While the concept of Asian Americans as perpetual foreigners is not new, nor the concept of whiteness as a constructed property, what is conceptually refreshing is how whiteness as a border can take metaphysical as well as tangible forms, and how it reconfigures in historical terms as well as in the present cultural milieu. "Whiteness," Professor Chang writes, is "a contested terrain and changes over time and space" but is, at all times, "a unifying ideology" for those who successfully classify themselves as white. (18) He supports his thesis by unearthing examples in historical as well as the present contexts. He points out that, in the years following the Civil War and stretching into the early 1900s, workforce racism was directed first against the "not yet white ethnics " (Irish and eastern and southern Europeans), then later displaced onto the "real racial Other" (blacks), and finally transformed into nativistic racism against the "real foreigner Other" (Asians). (18)

Similarly, in the cultural context, "not yet white ethnics" became white and American only through their juxtaposition against Blacks and Asians. This was reaffirmed in movies such as The Birth of a Nation (1915), and The Cheat (1915), both films posing interracial sexuality as a threat to white women, and through women, the family that is America. (12-13)Professor Chang also traces this anxiety to the modern-day setting, as exemplified by the killing of Vincent Chin in 1982. At a time when the Japanese economy overtook the U.S. economy, Vincent Chin was killed by displaced Detroit workers (who had mistaken Chin for Japanese), in part because Chin also had displaced these workers in the attentions of a white stripper. As such, Chang unravels the standard account which "tells a flattened story of race and/or ethnicity that ignores the dimensions of class, gender, nation, and sexuality." (23)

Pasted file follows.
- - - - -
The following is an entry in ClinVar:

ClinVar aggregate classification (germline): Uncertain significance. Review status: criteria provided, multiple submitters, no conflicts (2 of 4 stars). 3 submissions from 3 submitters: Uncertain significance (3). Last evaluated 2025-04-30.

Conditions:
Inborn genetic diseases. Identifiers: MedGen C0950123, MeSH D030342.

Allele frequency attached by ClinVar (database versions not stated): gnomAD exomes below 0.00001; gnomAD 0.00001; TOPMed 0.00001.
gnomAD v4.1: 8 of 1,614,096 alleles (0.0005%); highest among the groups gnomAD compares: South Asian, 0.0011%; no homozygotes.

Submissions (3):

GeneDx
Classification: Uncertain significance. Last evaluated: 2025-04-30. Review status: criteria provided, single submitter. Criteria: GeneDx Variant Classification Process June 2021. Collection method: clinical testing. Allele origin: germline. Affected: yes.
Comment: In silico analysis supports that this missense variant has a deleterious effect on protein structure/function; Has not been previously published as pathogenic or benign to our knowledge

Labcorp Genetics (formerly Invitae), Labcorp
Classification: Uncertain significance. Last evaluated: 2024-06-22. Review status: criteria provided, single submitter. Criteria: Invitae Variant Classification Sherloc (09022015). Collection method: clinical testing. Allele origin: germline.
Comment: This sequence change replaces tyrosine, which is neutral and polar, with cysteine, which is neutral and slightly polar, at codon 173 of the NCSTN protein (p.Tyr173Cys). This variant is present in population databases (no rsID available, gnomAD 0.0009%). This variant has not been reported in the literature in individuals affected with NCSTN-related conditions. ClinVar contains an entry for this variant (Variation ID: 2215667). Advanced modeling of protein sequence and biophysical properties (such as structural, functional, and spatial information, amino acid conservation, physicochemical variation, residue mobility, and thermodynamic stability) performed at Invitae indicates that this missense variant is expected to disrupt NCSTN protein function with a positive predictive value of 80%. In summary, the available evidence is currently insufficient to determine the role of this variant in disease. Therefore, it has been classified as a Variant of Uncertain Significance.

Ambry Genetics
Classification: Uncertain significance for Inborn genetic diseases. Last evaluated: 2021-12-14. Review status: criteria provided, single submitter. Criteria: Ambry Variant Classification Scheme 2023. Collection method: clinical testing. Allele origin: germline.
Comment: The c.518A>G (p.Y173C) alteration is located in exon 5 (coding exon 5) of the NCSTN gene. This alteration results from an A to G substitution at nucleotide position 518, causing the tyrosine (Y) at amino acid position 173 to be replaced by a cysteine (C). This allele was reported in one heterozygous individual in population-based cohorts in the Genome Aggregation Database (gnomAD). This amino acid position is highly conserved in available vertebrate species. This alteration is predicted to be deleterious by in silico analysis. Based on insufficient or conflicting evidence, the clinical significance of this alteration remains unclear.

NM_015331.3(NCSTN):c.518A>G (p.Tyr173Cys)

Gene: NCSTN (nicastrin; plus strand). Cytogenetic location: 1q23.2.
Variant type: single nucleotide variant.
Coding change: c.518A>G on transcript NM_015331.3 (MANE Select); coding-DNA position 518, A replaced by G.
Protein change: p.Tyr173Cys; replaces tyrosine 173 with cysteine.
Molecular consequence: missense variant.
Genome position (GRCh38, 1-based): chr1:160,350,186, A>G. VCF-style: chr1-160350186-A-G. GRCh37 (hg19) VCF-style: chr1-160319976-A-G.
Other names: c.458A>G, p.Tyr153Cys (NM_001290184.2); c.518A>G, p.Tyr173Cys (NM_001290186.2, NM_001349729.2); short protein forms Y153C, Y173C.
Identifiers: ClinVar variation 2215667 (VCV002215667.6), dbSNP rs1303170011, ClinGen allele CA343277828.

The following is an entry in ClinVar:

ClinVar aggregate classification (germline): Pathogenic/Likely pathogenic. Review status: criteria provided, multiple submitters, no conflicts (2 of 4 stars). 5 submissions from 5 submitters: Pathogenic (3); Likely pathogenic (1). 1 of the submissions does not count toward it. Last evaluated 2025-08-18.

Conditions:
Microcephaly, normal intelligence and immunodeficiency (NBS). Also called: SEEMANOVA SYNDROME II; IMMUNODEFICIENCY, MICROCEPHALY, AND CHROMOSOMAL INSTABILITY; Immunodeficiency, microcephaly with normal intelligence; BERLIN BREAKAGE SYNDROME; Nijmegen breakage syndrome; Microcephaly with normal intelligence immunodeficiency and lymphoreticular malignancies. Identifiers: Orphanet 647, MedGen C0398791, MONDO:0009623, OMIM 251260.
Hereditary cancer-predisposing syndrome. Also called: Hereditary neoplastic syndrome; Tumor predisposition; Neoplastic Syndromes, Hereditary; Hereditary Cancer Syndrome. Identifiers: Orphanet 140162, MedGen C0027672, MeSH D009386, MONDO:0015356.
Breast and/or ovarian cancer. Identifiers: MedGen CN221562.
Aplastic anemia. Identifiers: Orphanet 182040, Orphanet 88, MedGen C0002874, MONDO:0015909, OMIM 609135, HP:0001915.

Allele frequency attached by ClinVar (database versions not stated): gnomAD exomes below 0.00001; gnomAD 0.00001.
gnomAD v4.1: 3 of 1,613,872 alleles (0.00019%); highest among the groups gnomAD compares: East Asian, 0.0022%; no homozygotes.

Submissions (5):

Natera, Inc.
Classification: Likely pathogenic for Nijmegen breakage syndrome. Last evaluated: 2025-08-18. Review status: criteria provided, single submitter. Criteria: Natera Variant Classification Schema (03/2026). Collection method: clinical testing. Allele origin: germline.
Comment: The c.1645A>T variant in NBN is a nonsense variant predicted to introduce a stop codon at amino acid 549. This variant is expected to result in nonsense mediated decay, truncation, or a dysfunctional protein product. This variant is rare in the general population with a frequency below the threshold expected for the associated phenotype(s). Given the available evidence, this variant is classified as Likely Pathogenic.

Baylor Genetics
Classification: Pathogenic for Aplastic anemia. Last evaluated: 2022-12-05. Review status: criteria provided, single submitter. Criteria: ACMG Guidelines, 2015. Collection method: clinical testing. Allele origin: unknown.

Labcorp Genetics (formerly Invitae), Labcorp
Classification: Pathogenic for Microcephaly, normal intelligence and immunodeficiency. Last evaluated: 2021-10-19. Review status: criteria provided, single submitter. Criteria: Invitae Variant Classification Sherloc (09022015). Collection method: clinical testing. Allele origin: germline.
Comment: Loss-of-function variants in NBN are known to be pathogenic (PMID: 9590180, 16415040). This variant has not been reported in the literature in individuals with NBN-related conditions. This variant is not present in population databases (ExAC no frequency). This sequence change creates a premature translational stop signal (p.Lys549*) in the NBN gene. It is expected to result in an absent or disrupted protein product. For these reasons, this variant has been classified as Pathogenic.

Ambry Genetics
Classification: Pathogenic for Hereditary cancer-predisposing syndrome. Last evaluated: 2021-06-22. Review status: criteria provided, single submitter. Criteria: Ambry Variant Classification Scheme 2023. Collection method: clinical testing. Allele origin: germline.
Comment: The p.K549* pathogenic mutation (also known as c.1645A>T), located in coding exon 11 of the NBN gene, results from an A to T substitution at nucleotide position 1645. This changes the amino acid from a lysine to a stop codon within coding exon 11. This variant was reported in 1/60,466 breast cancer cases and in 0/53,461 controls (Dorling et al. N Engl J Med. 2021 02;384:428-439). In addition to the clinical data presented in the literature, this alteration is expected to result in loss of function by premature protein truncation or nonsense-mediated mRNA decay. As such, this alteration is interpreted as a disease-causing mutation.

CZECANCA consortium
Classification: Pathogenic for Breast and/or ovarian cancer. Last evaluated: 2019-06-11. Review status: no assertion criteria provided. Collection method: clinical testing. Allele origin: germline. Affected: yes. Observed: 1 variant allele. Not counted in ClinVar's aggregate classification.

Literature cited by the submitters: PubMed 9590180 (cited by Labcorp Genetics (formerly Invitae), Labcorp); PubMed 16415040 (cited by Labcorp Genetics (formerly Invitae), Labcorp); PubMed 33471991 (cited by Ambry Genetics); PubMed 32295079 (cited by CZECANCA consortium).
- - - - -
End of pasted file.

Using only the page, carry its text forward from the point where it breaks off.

Interestingly, Professor Chang's arguments challenge the trend of recent predictions calling for the demise of the nation-state and the heralding of a borderless economy. He warns that while "borders are porous to flows of information and capital," they are "constricting when it came to movement of certain persons." (28)He astutely notes the persistence of borders as "the developed world used porous borders to extract resources from the rest of the world," (28) but the constricted borders are reasserting themselves (and perhaps recreating themselves) through controls over immigration. Thus, while the world may be imagining new forms of citizenship that transcend the nation state, Chang warns us not to be naive that this new citizenship will be emancipatory. He writes: "With the end of the cold War, immigrants and other outsiders have replaced the threat of communism in the national imagination of the U.S. Nativistic racism polices the border in the new world/local order." (33) Rather, he calls on us to be ever vigilant, to disable this regressive construction of borders, and to ask how borders are systematically policed and for whose benefit and profit.

Critical Asian American Legal Studies

Part II of this book is somewhat distinct from Part I, focusing on an internal debate in the academy on the need to establish a distinctive critical Asian American legal studies. Professor Chang makes the case for such studies because of"nativist-inspired violence and discrimination against Asian Americans, and the racial hierarchy reinforced by the model minority myth." (76) Along with other Asian American legal scholars such as Professors Maggie Chon (Seattle University) and Frank Wu (Howard University), Professor Chang argues for the importance of narratives, especially those about personal oppression, as particularly well suited for persuasive purposes because they can provide compelling accounts of how things are in society. (75) He then intersperses his writings with personal narratives, thus informing the reader, in a way which no other way can, of the experiences of Asian Americans with their "sense of in-betweenness, of being not quite part of the (imagined) national community and yet not belonging to an imaginary homeland." (35) I myself have certainly felt, as other Asian Americans may have, this sense of not quite belonging. My standard narrative is the time when a "real" American at the Library of Congress wished me a happy stay in America.